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Russia Demands US Agreement to Protect Adopted Children

Moscow bans US adoptions of Russian children after American mother returns adoptive son to Russia

The Kremlin says it will not permit further adoptions of Russian children by U.S. parents until Washington signs a pledge guaranteeing the security of the adoptees in the United States.

Russia's Foreign Ministry said Monday the ban could last for weeks.

Moscow was outraged earlier this month when an American mother placed her 7-year-old adopted Russian son on a flight back to Moscow by himself. In a note attached to the boy's belongings, she said he was violent and mentally unstable.

Moscow says it wants the United States to agree to prevent a repeat of such cases. The Foreign Ministry said Washington has not shown interest in reaching an agreement.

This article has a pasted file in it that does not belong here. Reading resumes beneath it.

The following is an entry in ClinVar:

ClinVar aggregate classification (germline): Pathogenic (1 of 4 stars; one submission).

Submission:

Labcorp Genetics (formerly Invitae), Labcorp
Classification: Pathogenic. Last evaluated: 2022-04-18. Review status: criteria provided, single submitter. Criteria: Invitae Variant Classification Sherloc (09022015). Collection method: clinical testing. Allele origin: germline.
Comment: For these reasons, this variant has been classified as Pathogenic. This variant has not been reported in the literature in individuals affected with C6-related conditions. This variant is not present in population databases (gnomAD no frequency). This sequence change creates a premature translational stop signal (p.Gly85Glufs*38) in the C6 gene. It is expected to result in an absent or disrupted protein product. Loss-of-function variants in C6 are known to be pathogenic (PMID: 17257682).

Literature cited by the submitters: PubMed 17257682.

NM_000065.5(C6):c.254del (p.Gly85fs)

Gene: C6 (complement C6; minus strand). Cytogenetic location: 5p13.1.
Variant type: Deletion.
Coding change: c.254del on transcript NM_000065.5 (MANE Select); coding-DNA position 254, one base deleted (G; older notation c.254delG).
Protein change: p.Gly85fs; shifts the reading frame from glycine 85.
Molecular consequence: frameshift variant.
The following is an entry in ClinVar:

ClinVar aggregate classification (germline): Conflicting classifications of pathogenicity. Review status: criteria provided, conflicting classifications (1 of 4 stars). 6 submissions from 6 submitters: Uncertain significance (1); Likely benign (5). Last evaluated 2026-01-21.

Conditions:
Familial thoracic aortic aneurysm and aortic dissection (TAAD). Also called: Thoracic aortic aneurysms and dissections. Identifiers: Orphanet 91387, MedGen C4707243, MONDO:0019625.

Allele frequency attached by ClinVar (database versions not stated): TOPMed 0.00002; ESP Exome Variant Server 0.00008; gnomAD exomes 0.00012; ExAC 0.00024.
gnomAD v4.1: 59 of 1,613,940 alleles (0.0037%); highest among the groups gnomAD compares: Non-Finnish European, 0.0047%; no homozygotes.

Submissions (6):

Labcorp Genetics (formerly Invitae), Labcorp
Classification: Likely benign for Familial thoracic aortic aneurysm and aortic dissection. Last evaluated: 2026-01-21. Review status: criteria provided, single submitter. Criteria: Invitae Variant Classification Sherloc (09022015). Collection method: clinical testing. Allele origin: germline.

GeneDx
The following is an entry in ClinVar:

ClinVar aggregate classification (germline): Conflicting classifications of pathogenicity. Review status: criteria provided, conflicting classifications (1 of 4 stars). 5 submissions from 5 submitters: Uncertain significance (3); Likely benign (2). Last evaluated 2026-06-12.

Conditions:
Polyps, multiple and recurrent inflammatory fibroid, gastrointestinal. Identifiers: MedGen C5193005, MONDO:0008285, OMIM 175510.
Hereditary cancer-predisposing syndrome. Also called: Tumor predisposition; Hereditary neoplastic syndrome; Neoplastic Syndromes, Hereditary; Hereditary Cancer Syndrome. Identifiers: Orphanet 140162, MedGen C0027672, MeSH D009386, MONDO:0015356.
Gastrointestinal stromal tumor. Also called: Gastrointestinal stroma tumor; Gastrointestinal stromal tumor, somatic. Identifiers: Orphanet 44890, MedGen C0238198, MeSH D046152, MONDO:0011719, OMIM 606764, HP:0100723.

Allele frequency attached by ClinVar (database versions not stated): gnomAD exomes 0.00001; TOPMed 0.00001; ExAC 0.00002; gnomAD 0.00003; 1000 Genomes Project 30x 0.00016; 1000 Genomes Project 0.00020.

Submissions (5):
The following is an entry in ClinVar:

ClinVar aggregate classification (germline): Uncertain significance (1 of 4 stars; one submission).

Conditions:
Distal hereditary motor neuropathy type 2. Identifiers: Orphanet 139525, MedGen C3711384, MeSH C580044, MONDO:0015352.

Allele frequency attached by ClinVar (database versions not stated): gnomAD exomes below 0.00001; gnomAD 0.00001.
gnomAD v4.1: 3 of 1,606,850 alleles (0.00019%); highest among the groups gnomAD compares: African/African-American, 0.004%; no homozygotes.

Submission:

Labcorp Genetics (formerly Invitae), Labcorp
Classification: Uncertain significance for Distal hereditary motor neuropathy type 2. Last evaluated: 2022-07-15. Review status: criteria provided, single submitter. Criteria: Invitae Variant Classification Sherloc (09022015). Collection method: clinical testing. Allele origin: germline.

On Monday, U.S. State Department spokesman P.J. Crowley said Washington has not received formal Russian notification of suspension in all U.S. adoptions. He says some adoptions of Russian children are continuing, while others have been put on hold.

Crowley says the State Department plans to send a delegation to the Russian capital next week to discuss the adoption dispute. The U.S. delegation originally was due to arrive in Moscow Monday, but its flight was canceled due to the air traffic ban in most of Europe. An estimated 1,586 Russian children were adopted by Americans last year.

Artyom Savelyev celebrated his eighth birthday Friday at a Moscow hospital, where he has been staying since his return from the United States.

Experts say some children adopted from eastern Europe suffer sometimes severe physical, behavioral and cognitive problems resulting from heavy alcohol consumption by their mothers during pregnancy. It is not clear if the boy sent back to Russia this month was plagued by the disorders.

Some information for this report was provided by AP.